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The pattern of recurrence of adenocarcinoma of the oesophago-gastric junction

Lookup NU author(s): John Wayman, Dr Mark Bennett, Professor Michael Griffin


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Knowledge of the pattern of recurrence of surgically treated cases of adenocarcinoma of the oesophago-gastric junction is important both for better understanding of their biological nature and for future strategic planning of therapy. The aim of this study is to demonstrate and compare the pattern of dissemination and recurrence in patients with Type I and Type II adenocarcinoma of oesophago-gastric junction. A prospective audit of the clinico-pathological features of patients who had undergone surgery with curative intent for adenocarcinoma of oesophago-gastric junction between 1991 and 1996 was undertaken. Patients were followed up by regular clinical examination. Clinical evaluation was supported by ultrasound, computerised tomography, radio-isotope bone scan, endoscopy and laparotomy each with biopsy and histology where appropriate. Ore hundred and sixty-nine patients with oesophago-gastric junction tumours (94 Type I and 75 Type II) have been followed up for a median of 75.3 (57-133) months. One hundred and three patients developed proven recurrent disease. The median time to recurrence was 23.3 (14.2-32.4) months for Type I and 20.5 (11.6-29.4) for Type II cancers. The most frequent type of recurrence was haematogenous (56% of Type I recurrences and 54% of Type II) of which 56% were detected within I year of surgery. The most frequent sites were to liver (27%), bone (18%) brain (11%) and lung (11%). Local recurrence occurred in 33% of Type I cancer and 29% of Type 1 recurrences. Nodal recurrence occurred in 18 and 25% of Type I and Type II cancer recurrences, most frequently to coeliac or porta hepatis nodes (64%). Only 7% of Type I and 15% of Type II cancer recurrences were by peritoneal dissemination. Type I and Type II adenocarcinoma of the oesophago-gastric junction have a predominantly early, haematogenous pattern of recurrerce, There is a need to better identify the group of patients with small metastases at the time of diagnosis who are destined to develop recurrent disease in order that they may be spared surgery and those with micro metastases in order that they can be offered multi-modality therapy including early post operative or neo-adjuvant chemotherapy. (C) 2002 Cancer Research UK.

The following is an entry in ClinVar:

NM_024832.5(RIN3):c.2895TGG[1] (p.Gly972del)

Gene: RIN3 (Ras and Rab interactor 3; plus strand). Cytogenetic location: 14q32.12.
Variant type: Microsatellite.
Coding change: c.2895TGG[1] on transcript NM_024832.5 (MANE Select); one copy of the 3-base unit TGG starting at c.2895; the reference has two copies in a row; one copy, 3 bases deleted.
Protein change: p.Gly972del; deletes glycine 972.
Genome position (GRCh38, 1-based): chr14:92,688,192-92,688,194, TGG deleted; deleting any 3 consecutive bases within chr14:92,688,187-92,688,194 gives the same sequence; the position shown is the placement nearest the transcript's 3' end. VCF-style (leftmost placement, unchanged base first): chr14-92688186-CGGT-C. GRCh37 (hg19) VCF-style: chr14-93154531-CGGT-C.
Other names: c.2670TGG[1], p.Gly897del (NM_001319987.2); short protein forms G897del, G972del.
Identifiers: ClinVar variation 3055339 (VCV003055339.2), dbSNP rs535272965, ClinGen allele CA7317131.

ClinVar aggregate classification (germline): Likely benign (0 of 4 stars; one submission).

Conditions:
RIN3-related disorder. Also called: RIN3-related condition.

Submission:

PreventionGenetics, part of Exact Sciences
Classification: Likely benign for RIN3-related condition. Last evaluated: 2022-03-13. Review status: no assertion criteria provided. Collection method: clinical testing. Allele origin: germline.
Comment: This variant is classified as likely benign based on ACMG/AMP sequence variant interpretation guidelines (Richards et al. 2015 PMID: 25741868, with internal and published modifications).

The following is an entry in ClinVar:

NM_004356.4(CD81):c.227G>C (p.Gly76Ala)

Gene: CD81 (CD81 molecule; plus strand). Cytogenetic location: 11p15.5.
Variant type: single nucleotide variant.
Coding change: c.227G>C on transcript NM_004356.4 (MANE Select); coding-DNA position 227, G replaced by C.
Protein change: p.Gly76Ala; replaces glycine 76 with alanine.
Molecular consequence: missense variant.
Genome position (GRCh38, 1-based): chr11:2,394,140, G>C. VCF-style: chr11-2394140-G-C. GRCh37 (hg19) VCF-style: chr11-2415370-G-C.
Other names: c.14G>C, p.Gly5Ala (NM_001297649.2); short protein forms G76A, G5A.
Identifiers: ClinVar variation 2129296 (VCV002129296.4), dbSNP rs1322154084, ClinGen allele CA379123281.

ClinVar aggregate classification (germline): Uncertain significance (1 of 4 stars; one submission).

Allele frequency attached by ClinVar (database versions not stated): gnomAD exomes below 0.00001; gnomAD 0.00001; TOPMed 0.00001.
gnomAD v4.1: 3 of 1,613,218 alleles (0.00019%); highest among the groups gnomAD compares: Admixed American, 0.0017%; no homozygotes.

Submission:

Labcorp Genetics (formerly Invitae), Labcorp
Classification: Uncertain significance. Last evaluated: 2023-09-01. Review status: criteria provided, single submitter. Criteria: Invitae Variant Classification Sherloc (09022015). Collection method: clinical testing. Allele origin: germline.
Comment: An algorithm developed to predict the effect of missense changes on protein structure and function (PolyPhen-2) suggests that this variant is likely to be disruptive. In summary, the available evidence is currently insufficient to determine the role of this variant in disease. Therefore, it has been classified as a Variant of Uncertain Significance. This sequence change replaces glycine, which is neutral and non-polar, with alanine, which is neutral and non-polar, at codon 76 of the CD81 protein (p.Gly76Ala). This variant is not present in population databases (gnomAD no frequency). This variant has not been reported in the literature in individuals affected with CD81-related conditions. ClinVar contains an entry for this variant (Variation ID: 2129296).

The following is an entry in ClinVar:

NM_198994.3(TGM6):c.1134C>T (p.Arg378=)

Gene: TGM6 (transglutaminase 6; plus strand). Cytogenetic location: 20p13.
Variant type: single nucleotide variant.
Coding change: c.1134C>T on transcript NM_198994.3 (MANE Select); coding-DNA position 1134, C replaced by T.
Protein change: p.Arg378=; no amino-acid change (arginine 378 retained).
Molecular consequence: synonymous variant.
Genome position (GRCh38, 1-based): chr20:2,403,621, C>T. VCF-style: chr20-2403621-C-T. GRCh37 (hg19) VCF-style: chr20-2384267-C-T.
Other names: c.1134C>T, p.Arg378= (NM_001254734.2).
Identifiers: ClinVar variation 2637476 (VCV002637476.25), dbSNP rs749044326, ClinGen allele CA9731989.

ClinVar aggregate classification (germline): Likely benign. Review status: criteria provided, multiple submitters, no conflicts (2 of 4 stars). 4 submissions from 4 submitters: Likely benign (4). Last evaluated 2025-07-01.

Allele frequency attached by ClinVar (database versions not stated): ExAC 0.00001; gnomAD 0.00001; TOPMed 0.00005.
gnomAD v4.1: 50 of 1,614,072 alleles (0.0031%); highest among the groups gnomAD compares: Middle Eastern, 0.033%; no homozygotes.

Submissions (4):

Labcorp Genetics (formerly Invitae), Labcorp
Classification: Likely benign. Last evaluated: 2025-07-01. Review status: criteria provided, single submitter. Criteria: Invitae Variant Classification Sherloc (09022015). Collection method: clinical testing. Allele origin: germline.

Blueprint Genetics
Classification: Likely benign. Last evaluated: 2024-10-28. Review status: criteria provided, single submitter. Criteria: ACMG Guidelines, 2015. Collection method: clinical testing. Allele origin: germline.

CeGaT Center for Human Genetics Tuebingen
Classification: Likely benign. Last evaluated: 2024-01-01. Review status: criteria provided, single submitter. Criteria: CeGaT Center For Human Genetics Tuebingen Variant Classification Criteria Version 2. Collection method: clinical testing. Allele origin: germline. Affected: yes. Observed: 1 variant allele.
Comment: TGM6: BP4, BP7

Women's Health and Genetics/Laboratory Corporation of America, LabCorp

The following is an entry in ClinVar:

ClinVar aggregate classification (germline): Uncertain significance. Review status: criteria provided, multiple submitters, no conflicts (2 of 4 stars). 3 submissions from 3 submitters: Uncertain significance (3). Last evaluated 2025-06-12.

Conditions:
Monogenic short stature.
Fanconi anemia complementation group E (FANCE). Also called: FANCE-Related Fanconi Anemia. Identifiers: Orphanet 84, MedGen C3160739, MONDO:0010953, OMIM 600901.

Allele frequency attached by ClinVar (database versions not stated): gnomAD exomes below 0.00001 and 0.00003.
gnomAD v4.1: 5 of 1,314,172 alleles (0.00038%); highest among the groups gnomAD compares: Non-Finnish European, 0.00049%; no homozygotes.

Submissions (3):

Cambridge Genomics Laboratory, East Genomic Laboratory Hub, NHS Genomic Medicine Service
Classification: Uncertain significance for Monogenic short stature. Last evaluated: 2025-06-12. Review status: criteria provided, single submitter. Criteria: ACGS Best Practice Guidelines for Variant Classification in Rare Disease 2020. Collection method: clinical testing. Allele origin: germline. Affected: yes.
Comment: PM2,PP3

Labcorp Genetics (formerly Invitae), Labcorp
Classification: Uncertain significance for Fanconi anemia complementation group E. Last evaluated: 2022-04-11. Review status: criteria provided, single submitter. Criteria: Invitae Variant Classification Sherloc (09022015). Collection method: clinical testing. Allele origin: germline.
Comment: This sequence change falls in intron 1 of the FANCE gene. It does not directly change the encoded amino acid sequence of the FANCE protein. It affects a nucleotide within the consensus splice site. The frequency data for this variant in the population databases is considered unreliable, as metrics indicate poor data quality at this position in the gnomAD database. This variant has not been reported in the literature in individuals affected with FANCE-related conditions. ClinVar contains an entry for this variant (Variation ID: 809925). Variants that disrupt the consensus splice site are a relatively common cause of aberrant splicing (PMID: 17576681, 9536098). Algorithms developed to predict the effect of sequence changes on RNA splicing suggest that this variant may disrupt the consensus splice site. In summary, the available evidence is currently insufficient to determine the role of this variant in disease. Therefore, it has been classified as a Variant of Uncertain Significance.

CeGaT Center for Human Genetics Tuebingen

Publication metadata

Author(s): Bennett MK; Griffin SM; Wayman J; Raimes SA

Publication type: Article

Publication status: Published

Journal: British Journal of Cancer

Year: 2002

Volume: 86

Issue: 8

Pages: 1223-1229

ISSN (print): 0007-0920

ISSN (electronic): 1532-1827

Publisher: Nature Publishing Group


DOI: 10.1038/sj/bjc/6600252


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